The Lurtons make outstanding wine, in my experience (Andre, Denis, the whole crew), and it is generally inexpensive by today's standards. If a Lurton has anything to do with it, I'll probably buy it (Fontarnay-Margaux; Barbe-Blanche-St. Emillion are both Lurton family wines I've enjoyed).

Chateau Garraud, 2001: From Lalande de Pomerol; mostly Merlot. Holly Crap this is good stuff. When I first bought this it was $14 per bottle. After Wine Spectator dinged it with a 92 rating, it went up to $28. It is worth it. One of the finest bottles of wine I've had.

This is an Alfio Morriconi selection. As I understand it, Morriconi is a wine buyer (not a spaghetti western director) who has the unpleasant job of finding great wine to import. I've had many Morriconi selections, and I generally like them, and so, generally trend towards his selections.


Friday, April 21, 2006


By Stockton

The Pentagon has released a list of Guantanamo detainees containing over 500 names. The information comes in response to a Freedom of Information request. However, after reviewing the list, many are skeptical about the sincerity of the government's response.

The following is an excerpt from the newly released document:

I.P Daily;

Hung Real Lo;

Yo Momma Mustapha;

Muhammad Ali;

U.R Afool;

Sirius Black;

Fatwa Albert;

Judge Crater.

Pentagon officials said they would review the list for accuracy. "I.P. Daily might be a typo," said a Pentagon spokesman. "But the rest of the list is fairly accurate. We just water-boarded Mr. Lo yesterday."

Tuesday, April 18, 2006


By Stockton

Looks like the Japanese have once again taken a giant step in theater technology. Now, not only will you be able to hear and see film, you'll be able to get a few whiffs too.

There are already plans to adopt "Smello-Vision" to American Cinemas. According to insiders, a number of films will be adding a few scents to the theater experience, including:

Spartacus, Cool Hand Luke, most prison movies and Bend Over Babes IX.

Political consultants are looking at adopting the technology for political debates, campaigns and Sunday talk shows. "Wouldn't it be great to get a whiff of Hannity," said one well-known consultant.

Researchers are now working on "Tasto-Vision."

Saturday, April 15, 2006


By Stockton

According to sources, an anonymous Sioux City, Iowa woman has agreed to perform fellatio on President Bush, thereby guaranteeing that the Republican controlled Congress will begin impeachment proceedings.

"Logically, you'd figure it would have happened by now," said the 27 year-old woman. "After Iraq, Katrina, the spying, the lying, Valerie I have to go on? It's time this man was impeached."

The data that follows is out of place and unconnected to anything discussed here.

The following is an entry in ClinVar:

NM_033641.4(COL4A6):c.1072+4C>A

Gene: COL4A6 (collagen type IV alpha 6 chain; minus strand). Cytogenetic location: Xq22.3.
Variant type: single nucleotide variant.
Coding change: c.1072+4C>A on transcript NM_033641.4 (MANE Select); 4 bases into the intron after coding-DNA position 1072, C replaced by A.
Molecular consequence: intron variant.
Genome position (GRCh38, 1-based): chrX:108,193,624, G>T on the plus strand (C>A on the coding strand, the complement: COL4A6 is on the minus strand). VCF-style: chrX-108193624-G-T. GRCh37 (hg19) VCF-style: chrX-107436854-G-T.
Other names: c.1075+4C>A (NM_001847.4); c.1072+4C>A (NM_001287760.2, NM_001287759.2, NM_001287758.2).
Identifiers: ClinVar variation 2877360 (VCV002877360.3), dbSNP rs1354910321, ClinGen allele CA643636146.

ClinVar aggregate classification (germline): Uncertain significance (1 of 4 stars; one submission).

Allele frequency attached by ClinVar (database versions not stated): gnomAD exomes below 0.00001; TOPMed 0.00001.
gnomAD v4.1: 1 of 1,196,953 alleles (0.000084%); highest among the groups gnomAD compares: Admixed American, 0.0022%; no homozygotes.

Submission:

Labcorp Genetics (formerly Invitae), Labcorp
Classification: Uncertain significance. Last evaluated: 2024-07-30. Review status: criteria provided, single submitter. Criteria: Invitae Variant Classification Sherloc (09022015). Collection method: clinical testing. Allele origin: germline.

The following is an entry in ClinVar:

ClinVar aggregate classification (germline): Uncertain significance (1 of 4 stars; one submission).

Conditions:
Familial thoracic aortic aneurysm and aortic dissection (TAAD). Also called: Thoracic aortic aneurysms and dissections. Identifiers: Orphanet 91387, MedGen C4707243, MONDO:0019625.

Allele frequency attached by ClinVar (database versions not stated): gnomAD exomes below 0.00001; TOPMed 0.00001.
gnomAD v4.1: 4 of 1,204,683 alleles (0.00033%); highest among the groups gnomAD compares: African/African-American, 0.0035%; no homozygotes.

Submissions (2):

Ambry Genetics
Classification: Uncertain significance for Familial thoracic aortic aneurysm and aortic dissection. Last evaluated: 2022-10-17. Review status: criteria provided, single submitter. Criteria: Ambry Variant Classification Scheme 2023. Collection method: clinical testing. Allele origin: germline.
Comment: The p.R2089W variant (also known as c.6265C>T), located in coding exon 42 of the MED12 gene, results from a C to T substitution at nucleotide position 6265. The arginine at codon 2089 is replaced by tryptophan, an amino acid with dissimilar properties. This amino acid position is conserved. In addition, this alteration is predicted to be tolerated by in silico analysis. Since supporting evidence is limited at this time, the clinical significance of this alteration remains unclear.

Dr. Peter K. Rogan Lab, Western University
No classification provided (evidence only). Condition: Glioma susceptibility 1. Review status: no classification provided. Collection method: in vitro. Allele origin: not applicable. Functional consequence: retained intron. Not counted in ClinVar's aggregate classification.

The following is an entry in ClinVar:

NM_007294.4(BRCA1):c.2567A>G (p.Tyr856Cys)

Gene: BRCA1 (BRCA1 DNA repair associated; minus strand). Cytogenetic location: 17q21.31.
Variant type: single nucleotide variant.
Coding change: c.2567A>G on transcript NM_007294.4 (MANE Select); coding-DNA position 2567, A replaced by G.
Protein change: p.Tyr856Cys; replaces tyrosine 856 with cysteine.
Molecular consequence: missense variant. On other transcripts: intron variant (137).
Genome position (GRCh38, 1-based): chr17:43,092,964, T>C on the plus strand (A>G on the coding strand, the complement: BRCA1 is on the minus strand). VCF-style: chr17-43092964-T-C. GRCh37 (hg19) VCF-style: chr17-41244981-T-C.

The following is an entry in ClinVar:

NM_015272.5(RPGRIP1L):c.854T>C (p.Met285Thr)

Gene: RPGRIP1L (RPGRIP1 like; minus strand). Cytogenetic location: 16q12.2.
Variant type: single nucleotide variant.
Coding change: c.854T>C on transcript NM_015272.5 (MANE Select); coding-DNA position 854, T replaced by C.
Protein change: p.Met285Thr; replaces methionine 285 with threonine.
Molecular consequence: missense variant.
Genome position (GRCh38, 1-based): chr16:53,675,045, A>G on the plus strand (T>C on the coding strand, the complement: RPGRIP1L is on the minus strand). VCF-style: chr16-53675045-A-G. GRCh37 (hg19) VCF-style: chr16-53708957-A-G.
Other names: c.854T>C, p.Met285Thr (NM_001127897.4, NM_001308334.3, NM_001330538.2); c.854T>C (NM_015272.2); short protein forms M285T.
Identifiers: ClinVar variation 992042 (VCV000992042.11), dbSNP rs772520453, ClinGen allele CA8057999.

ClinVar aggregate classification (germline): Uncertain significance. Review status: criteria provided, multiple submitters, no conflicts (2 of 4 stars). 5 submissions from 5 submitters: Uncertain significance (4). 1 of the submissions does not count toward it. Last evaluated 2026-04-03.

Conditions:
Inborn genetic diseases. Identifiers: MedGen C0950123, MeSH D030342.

The anonymous woman, along with friends, began discussing impeachment one year ago. "Then came the spying," says friend, Alan Mathison. "We thought for sure he'd get impeached. But no."

After exhausting all other options, 'Operation Fellatio' was born. "We know this will work," said Ellen Jankowski, another friend. "There's precedent for fellatio-induced impeachment and we know it's something the GOP can rally around."

"I never thought I'd fellate a president," said the anonymous woman. "And normally I wouldn't, but my country needs me. It's time to my mouth where my money is. Or something like that."

Wednesday, April 12, 2006


New Revelations Regarding Imperial Reaction to Vesuvius Disaster
December 12, 79 AD

New revelations on the Imperial response to the anger of the God's this last Vulcanalia have given new voice to Senators and survivors critical of Caeser.

Lucius Marcus, an administrator for Seutonius Servidious, Caeser's appointed high priest, revealed yesterday that he and other priests had warned Caeser and Servidius that the God's were angry, and that disaster loomed. In fact, Marcus claimed that a possible eruption of Mt. Vesuvius was specifically discussed during a presentation to Caeser and his staff by Imperial and local priests in early August, just days before the disaster. Such statements directly contradict Caeser's comment shortly after the eruption that "no one thought there would be an eruption."

When the ground began to shake and the water dried-up in and around Pompei, Imperial authorities assured the public that all steps were being taken to adequately appease the Gods. Servidious claimed that "hundreds of lamb, goats and chickens have been sacraficed, and hundreds more are strategically located throughout the area in the event they will be needed." But when disaster struck, many were left without sufficient livestock, and some resorted to sacrificing bugs and plants. "It just didn't work," said Polonius Tuolnius, a local slave trader. "We sacrificed everything that we could, except the slaves, but the Gods were not appeased - hell-fire, ash and brimstone descended upon us! Where were the Imperial Authorities?!"

Imperial reaction to the disaster is widely viewed as having been inadequate in planning and execution. Even several days after the disaster, livestock that could have been sacrificed by local residents had not yet been set in motion from their holding area in Rome. Said one priest mobilized to render assitance during the disaster, "we came to help, but our religious services were hampered by poor logistical planning."

Marcus' comments yesterday place in sharp relief, for some, the degradation in the level of competency from the previous administration to this. Yesterday's revelations also renewed claims by critics that Caeser's plans for reconstruction of Pompei fell short of what was needed. "The aquaduct commission, the vomitorium commission, the legions. . . everyone has been given an assignment, but there are no funds to complete their tasks," claimed Senator Antonium Hervedicus. Others claimed that Imperial reaction was driven in part by prejudice against Campanians.

Senators from the region have requested over $MLLXXVII in reconstruction funding.